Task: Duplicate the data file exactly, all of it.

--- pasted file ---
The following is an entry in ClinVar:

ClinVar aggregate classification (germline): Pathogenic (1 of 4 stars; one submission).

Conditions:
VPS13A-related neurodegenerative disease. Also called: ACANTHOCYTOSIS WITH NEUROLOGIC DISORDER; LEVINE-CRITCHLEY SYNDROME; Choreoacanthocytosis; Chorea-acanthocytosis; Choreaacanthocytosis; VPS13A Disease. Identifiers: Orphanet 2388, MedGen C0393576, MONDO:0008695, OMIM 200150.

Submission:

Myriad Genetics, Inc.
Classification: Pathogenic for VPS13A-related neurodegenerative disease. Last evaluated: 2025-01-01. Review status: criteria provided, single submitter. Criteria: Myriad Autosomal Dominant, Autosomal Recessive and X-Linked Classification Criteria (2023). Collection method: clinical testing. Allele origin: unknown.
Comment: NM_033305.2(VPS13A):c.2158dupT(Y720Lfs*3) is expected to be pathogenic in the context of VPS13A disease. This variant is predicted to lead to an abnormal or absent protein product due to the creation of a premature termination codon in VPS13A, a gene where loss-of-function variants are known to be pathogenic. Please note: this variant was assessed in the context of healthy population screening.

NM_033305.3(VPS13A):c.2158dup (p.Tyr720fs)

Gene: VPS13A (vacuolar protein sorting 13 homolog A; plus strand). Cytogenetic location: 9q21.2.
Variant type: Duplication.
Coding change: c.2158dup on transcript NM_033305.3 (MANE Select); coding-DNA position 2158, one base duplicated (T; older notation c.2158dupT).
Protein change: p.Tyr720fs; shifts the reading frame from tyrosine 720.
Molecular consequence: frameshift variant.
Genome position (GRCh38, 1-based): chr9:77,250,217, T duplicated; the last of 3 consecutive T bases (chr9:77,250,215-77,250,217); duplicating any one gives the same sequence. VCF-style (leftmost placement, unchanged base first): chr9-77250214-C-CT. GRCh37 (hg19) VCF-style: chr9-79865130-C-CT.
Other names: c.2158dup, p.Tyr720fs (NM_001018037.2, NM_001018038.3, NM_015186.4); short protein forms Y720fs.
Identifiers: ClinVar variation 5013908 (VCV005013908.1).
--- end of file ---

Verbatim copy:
The following is an entry in ClinVar:

ClinVar aggregate classification (germline): Pathogenic (1 of 4 stars; one submission).

Conditions:
VPS13A-related neurodegenerative disease. Also called: ACANTHOCYTOSIS WITH NEUROLOGIC DISORDER; LEVINE-CRITCHLEY SYNDROME; Choreoacanthocytosis; Chorea-acanthocytosis; Choreaacanthocytosis; VPS13A Disease. Identifiers: Orphanet 2388, MedGen C0393576, MONDO:0008695, OMIM 200150.

Submission:

Myriad Genetics, Inc.
Classification: Pathogenic for VPS13A-related neurodegenerative disease. Last evaluated: 2025-01-01. Review status: criteria provided, single submitter. Criteria: Myriad Autosomal Dominant, Autosomal Recessive and X-Linked Classification Criteria (2023). Collection method: clinical testing. Allele origin: unknown.
Comment: NM_033305.2(VPS13A):c.2158dupT(Y720Lfs*3) is expected to be pathogenic in the context of VPS13A disease. This variant is predicted to lead to an abnormal or absent protein product due to the creation of a premature termination codon in VPS13A, a gene where loss-of-function variants are known to be pathogenic. Please note: this variant was assessed in the context of healthy population screening.

NM_033305.3(VPS13A):c.2158dup (p.Tyr720fs)

Gene: VPS13A (vacuolar protein sorting 13 homolog A; plus strand). Cytogenetic location: 9q21.2.
Variant type: Duplication.
Coding change: c.2158dup on transcript NM_033305.3 (MANE Select); coding-DNA position 2158, one base duplicated (T; older notation c.2158dupT).
Protein change: p.Tyr720fs; shifts the reading frame from tyrosine 720.
Molecular consequence: frameshift variant.
Genome position (GRCh38, 1-based): chr9:77,250,217, T duplicated; the last of 3 consecutive T bases (chr9:77,250,215-77,250,217); duplicating any one gives the same sequence. VCF-style (leftmost placement, unchanged base first): chr9-77250214-C-CT. GRCh37 (hg19) VCF-style: chr9-79865130-C-CT.
Other names: c.2158dup, p.Tyr720fs (NM_001018037.2, NM_001018038.3, NM_015186.4); short protein forms Y720fs.
Identifiers: ClinVar variation 5013908 (VCV005013908.1).